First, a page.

Hoping to gain some collegiate interest, Huntingtown senior Shania Collins began calling coaches prior to the start of the indoor track season.
The senior sprinter kept hearing the same response: Her times weren’t good enough.
That changed soon after the Virginia Tech High School Invitational February in Blacksburg, when Collins ran the 300-meter dash in 38.47 seconds, setting a personal best with a first-place finish.
Collins didn’t need to call coaches anymore. They started contacting her.
One of the schools that turned her down in December was Texas. Longhorns associate head coach Tonja Buford-Bailey initially told Collins she wasn’t a fit for the roster. But after Collins’ outing at Virginia Tech, Buford-Bailey reached out. Following a recruiting visit to Austin last week, Collins committed to the Longhorns and signed her National Letter of Intent this week.
“All the people there were really nice,” Collins said. “They want you to do good. A lot of [the coaches and track athletes] ran in the Olympics, and that’s what I’ve wanted to do since I was little.”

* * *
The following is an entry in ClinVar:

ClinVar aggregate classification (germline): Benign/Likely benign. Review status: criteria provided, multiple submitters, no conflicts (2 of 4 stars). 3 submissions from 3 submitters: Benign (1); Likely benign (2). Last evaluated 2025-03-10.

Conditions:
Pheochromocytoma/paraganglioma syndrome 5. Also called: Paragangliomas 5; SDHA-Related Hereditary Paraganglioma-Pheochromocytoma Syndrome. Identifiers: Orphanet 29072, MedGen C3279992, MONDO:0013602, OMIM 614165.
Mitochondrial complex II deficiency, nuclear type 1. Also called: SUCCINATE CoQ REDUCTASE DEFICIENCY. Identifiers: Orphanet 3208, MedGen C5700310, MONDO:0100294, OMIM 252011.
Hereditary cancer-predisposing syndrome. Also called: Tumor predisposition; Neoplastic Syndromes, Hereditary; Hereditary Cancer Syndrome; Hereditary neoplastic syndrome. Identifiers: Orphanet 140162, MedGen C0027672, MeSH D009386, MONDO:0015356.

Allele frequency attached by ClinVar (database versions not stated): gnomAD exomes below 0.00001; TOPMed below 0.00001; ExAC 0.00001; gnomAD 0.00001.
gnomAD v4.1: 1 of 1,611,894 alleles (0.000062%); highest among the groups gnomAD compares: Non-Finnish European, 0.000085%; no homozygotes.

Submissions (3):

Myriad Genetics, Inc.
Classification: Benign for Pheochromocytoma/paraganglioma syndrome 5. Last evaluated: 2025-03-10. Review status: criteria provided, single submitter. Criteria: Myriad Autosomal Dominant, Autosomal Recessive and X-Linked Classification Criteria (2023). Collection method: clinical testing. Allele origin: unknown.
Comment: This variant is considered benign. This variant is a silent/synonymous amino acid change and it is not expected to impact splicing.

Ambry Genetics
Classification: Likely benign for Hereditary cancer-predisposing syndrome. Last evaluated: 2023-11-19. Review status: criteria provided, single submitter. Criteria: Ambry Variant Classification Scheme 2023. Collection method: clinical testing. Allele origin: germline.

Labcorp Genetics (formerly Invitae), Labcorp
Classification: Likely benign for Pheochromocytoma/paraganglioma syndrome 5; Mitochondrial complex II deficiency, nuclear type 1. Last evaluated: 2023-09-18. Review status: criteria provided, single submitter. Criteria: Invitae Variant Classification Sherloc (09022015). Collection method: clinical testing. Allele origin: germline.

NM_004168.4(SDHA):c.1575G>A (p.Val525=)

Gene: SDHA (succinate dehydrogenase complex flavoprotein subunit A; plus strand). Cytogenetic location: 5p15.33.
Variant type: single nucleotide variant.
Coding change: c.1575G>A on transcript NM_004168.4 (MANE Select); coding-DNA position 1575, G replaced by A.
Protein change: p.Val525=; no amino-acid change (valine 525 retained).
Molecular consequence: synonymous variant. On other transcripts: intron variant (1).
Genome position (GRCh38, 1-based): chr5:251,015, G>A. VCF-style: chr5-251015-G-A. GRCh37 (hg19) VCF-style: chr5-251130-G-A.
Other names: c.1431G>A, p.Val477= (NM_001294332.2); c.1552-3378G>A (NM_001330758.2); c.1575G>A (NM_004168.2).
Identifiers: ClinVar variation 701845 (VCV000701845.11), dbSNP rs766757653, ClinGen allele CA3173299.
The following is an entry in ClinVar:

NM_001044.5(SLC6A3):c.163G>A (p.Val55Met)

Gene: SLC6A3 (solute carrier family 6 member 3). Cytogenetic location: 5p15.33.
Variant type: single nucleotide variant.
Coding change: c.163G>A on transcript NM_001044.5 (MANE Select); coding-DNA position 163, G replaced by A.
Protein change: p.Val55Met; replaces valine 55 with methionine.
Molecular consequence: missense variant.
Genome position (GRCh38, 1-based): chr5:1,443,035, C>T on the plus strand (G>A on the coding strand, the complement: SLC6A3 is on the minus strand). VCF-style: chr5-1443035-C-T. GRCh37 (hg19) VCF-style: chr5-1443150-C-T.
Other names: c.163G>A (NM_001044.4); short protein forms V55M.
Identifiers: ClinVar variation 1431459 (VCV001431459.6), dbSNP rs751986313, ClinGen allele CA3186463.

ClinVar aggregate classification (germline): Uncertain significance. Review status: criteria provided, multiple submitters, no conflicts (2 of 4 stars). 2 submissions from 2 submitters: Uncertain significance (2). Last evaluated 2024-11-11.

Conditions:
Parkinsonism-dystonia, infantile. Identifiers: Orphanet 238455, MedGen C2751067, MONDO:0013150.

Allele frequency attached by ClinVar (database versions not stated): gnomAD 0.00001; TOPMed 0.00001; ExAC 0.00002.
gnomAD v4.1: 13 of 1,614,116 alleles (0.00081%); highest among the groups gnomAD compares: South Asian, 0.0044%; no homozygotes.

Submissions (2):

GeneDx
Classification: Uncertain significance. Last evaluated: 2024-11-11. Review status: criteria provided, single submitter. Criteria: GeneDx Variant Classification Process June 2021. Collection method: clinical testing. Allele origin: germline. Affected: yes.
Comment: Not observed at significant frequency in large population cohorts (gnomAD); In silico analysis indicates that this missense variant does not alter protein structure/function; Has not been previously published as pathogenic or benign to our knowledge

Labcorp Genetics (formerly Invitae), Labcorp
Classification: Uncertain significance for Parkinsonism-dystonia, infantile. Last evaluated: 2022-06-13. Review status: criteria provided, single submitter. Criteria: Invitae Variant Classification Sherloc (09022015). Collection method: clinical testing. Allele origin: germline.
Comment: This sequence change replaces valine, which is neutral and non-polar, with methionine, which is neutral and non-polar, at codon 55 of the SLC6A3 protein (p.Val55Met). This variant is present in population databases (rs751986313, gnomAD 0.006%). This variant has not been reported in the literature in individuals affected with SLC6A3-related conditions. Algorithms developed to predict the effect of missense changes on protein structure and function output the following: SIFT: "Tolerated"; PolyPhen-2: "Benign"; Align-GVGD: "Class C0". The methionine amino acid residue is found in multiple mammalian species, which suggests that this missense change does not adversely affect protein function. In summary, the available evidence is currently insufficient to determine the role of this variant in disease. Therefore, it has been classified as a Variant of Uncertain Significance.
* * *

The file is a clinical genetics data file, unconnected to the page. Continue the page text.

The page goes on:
Collins chose Texas over Texas A&M and Tennessee. The Longhorns finished the indoor season ranked fifth in the nation and are third thus far in the outdoor season. Collins never considered Texas’s initial denial a slight, she said. Instead, she was pleased Buford-Bailey eventually recognized her talent.
“She said, ‘You did what you had to do. You got our attention,’” Collins said.
Collins finished her indoor season with a national title in the 200 (23.82) at the New Balance Indoor National meet in New York. That came after running a U.S. No. 2 time of 23.81 in the preliminary race. She also helped her Huntingtown Hurricanes win their first-ever state indoor championship at the MPSSAA 3A meet en route to All-Met Athlete of the Year honors.
Another draw for Collins is that she’ll be able to major in either broadcast journalism or sports management. She expressed her interest in the school’s Longhorn Network, which is affiliated with ESPN.
Collins said she will run the 200 in college, with the Texas coaching staff deciding whether to run her in the 100 or 400 as well. She said the sudden burst on the national level resulted from a two-a-days training regimen that included practices with her club team at the Prince George’s Sports and Learning Complex in Landover and with her Huntingtown teammates in the same day.
To get to this level, Collins has made sacrifices. But the reward, she said, is worth it.
“It’s every little thing from eating, sleeping to when I get to go out with friends,” Collins said. “It all changes now. It all revolves around practice time.”